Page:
Monday, June 13, 2011

How much thought would you have given to this?

(Soccer in Rock Creek Hills Park; in the background is the Kensington Park retirement community.)

Suppose there were hundreds of senior citizens living in a facility right next to (practically "in") a public park, and that it was your job to replace their park setting with a middle school complex. How would you proceed? What would be important? Wouldn't you be especially careful about the well-being and safety of the seniors?

Background: On April 28th our County Board of Ed voted to build a middle school on the site of Rock Creek Hills Park, on May 23rd they awarded an architectural contract, on June 8th a "facility advisory committee", part of a "feasibility study" process, met for the first time.

The park's nearest neighbors are the residents of the Kensington Park retirement community, which stands on much of the site of the old Kensington Junior High School (KJH). In the '80s, the KJH site was broken up, with about the northern third deeded to the Montgomery County Housing Opportunities Commission (HOC), which financed with tax exempt bonds the building of a facility providing independent living, assisted living, and Alzheimer's care to over 200 senior citizens:

(The retirement community stands on much of the old school site. Compared to the old KJH site, Rock Creek Hills Park is much smaller; lacks road access to the North; and lacks a through North-South roadway. The park site is inadequate for the proposed 1200-student school, let alone to allow for peaceful and appropriate co-existence with its senior or other neighbors.)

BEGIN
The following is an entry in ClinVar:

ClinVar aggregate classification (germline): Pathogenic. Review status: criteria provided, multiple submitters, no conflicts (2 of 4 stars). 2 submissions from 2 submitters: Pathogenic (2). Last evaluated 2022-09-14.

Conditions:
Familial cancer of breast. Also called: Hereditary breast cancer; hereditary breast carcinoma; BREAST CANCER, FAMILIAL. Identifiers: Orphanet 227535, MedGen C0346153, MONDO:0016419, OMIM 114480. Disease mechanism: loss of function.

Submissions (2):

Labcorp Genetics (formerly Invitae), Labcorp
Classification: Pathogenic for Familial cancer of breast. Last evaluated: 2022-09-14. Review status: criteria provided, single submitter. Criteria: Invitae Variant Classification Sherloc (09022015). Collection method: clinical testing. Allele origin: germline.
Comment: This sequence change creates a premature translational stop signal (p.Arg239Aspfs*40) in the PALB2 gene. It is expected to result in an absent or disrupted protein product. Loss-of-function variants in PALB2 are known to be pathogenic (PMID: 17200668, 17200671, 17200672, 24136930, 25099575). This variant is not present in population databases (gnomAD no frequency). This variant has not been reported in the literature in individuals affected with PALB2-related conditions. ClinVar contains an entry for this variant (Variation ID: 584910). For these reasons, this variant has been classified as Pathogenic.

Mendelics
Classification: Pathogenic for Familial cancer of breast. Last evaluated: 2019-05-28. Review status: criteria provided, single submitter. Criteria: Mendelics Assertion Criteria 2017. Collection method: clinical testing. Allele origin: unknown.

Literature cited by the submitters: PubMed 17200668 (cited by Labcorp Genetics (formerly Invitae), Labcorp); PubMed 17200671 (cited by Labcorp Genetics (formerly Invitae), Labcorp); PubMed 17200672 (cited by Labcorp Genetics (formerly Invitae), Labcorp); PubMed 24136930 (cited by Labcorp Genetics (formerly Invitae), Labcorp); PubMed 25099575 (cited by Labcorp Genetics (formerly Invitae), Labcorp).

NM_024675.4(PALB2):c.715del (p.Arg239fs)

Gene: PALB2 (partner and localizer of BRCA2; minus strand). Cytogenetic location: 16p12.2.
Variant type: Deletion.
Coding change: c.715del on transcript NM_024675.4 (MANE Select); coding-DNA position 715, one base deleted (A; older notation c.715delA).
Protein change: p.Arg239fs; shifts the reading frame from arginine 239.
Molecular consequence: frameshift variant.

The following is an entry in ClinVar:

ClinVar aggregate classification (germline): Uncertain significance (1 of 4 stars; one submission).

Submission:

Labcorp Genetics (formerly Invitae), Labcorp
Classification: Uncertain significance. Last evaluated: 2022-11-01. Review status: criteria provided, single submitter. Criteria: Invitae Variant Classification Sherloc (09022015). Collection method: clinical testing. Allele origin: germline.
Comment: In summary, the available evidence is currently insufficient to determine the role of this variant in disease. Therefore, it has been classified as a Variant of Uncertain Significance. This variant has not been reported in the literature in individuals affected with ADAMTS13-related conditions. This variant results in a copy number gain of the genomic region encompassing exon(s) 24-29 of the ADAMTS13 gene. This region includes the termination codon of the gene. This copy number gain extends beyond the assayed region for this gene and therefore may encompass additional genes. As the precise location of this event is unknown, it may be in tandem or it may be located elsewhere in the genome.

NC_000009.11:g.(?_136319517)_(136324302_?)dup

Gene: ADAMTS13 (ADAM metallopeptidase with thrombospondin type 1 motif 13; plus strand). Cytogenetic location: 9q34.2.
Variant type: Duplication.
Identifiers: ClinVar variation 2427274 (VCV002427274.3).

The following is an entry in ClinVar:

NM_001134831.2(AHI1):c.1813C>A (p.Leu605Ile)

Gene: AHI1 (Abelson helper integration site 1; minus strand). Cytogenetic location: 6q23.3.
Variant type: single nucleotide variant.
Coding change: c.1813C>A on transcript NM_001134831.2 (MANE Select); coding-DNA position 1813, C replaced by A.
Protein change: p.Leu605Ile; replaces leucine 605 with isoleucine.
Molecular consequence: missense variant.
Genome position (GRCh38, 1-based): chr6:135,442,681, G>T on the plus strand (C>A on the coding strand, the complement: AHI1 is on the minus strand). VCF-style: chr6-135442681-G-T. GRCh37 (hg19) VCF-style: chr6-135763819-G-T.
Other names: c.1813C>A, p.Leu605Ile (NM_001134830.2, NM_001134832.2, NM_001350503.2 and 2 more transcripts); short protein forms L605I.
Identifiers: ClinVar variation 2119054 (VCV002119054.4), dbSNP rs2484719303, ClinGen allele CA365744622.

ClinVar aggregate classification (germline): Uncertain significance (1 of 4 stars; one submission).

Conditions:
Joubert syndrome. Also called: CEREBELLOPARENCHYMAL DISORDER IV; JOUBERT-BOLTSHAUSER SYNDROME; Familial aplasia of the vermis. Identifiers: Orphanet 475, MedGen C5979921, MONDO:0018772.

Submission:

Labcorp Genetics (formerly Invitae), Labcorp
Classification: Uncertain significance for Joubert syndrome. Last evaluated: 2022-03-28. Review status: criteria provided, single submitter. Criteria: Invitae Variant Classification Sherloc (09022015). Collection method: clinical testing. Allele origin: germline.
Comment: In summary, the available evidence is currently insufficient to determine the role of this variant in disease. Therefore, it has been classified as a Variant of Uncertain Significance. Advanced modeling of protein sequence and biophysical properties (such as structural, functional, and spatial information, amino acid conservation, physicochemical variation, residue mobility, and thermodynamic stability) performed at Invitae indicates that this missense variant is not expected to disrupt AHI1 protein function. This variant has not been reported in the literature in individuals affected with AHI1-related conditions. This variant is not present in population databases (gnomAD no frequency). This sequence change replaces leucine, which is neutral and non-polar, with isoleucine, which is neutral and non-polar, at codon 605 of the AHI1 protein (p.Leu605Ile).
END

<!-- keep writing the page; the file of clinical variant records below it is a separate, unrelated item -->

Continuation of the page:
Question: In the 41 days between the Board vote on April 28th, and the "FAC" meeting on June 8th, how much thought had the Board & MCPS given to protecting the residents of Kensington Park from the effects of what is estimated to be a two-year period of construction?

Answer: None.

See for yourself. Here's MCPS Project Manager Dennis Cross on June 8th:

("That has not been an issue that's been brought up.")

So, it appears that no one from MCPS or the Board gave any thought to protecting the seniors from the effects of what is estimated to be a two-year period of construction. This may not be surprising, given the fact that the Board did not notify anyone at Kensington Park before their April 28th vote to build a school on the site of the park.

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